Zingerman’s Deli, opened in 1982 by Paul Saginaw and Ari Weinzweig in a historic building near the Ann Arbor Farmers’ Market, serves thousands of made-to-order sandwiches each year. These sandwich lunches can command $15 to $16 for such delicacies as corned beef, pastrami, free range chicken and turkey, homemade chopped liver or chicken salad. The deli also stocks an array of farmhouse cheeses, estate-bottled olive oils, varietal vinegars, smoked fish, salami, coffee, tea and more – but it doesn’t stock or sell tires.
So why did Bridgestone go to a deli to learn about customer service in the tire industry?
“We knew about their great customer service reputation,” says Chizeck. “One of our people, Darlene Gray, attended one of their seminars and was very impressed. She brought back a book entitled Guide to Giving Great Service. I’m not a big business book reader, but I read it and I thought Zingerman’s had some great ideas.”
So Chizeck and Bridgestone took that classic leap of faith and jumped onto the Zingerman’s deli wagon. They met with Maggie Bayless, managing partner of Zingtrain, the training element of Zingerman’s.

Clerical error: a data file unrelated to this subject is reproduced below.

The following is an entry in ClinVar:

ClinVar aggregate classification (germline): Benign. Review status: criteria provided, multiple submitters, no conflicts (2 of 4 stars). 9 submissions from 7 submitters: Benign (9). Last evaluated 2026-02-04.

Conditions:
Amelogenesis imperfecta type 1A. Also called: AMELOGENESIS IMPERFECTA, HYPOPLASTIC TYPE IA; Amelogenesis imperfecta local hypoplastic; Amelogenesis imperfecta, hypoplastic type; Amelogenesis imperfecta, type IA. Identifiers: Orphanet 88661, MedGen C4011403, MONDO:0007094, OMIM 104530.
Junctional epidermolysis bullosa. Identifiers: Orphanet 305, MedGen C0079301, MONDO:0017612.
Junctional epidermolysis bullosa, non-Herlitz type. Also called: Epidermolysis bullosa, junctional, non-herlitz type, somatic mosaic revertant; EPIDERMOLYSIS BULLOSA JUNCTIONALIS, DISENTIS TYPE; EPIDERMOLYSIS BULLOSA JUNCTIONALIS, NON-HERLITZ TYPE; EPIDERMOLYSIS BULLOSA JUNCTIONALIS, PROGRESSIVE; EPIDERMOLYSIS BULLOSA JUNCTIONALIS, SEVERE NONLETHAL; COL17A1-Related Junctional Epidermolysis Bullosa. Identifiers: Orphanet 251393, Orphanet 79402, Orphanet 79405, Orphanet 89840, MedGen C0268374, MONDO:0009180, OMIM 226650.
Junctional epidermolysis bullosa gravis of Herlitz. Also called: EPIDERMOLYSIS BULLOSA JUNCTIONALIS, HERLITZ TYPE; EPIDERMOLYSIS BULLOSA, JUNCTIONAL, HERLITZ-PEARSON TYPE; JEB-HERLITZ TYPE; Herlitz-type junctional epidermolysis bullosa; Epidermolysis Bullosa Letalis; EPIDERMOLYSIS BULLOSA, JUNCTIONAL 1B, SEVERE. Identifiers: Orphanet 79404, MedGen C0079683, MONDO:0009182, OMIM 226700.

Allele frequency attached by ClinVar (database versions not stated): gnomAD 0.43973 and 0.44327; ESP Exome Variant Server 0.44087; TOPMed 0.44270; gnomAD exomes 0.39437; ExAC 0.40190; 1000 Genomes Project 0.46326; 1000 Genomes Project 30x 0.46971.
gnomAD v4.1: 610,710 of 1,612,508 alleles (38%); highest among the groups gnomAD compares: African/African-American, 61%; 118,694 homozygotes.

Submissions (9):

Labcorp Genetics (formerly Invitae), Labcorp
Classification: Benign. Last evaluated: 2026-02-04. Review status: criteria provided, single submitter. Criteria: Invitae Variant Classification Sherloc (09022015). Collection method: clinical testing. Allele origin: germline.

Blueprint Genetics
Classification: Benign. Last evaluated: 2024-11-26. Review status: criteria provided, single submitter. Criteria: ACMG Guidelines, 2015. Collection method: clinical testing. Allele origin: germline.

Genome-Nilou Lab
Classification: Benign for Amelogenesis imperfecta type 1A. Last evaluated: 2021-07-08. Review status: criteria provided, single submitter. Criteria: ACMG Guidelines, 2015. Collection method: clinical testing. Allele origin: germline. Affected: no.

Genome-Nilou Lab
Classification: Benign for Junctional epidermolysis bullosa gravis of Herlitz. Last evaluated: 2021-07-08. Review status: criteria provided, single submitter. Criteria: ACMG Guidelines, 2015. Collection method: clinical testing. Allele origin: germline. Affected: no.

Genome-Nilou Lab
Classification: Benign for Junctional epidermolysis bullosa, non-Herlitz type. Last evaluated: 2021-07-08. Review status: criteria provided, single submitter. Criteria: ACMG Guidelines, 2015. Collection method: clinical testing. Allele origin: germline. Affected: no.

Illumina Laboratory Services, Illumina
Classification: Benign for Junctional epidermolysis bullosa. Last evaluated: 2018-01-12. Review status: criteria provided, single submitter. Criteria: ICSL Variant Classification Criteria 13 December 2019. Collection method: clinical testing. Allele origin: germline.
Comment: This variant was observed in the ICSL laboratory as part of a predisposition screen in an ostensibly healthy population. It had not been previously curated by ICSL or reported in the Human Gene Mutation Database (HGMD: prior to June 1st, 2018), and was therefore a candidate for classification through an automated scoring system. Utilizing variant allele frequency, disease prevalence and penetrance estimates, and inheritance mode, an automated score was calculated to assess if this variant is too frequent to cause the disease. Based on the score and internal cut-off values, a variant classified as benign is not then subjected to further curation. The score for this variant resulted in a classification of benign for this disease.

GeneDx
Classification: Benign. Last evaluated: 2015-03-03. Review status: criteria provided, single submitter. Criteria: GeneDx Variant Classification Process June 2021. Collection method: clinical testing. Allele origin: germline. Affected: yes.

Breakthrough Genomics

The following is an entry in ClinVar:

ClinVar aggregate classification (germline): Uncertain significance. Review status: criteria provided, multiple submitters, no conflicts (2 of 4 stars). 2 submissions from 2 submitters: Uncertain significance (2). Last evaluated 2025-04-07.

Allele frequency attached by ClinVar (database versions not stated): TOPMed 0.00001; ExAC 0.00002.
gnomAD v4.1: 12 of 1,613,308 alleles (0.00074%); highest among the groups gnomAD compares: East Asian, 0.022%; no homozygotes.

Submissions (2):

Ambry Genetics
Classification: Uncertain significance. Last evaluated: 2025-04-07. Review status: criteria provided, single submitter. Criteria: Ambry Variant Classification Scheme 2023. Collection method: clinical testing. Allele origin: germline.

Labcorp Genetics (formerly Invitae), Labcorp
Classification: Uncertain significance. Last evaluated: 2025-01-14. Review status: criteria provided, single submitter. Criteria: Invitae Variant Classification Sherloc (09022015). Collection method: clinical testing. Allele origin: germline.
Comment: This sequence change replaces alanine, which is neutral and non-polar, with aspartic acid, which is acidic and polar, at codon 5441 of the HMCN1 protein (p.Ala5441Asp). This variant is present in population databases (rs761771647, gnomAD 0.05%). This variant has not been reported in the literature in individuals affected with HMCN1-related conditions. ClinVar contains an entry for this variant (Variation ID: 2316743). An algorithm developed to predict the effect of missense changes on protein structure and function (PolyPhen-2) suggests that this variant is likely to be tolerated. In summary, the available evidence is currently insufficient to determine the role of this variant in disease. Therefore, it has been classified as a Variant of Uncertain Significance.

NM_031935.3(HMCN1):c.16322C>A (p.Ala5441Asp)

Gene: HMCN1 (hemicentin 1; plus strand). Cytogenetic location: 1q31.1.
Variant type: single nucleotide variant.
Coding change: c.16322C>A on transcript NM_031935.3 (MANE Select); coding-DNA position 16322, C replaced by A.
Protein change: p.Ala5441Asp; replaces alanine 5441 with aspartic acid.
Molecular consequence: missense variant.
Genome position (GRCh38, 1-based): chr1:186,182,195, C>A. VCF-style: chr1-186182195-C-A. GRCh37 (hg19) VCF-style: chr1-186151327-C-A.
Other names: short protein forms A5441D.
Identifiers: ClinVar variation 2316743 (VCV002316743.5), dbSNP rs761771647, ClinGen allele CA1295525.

“Bridgestone sent a couple of people to one of our two-day seminars,” says Bayless, “and we shared with them what we have within our own organization. Then we customized a workshop for some of their tire dealers and showed them different tools, techniques, etc.”
To begin the process, Bayless gave them Zingerman’s five key elements of customer service:
1. Commitment to teaching
2. Define customer service
3. Live it – starting with the top of the organization
4. Measure results
5. Reward employees for good customer service
“It wasn’t rocket science,” Chizeck admits, “But they helped us develop our own key elements and then guided us through the process of implementing our plan – that was the hardest part.” With Zingerman’s template in hand, Bridgestone developed its own set of superior customer service steps they recently unveiled:
1. Welcome the customer
2. Put the customer at ease
3. Do the work right
4. Confirm the customer’s needs were met
5. Say thank you and go the extra mile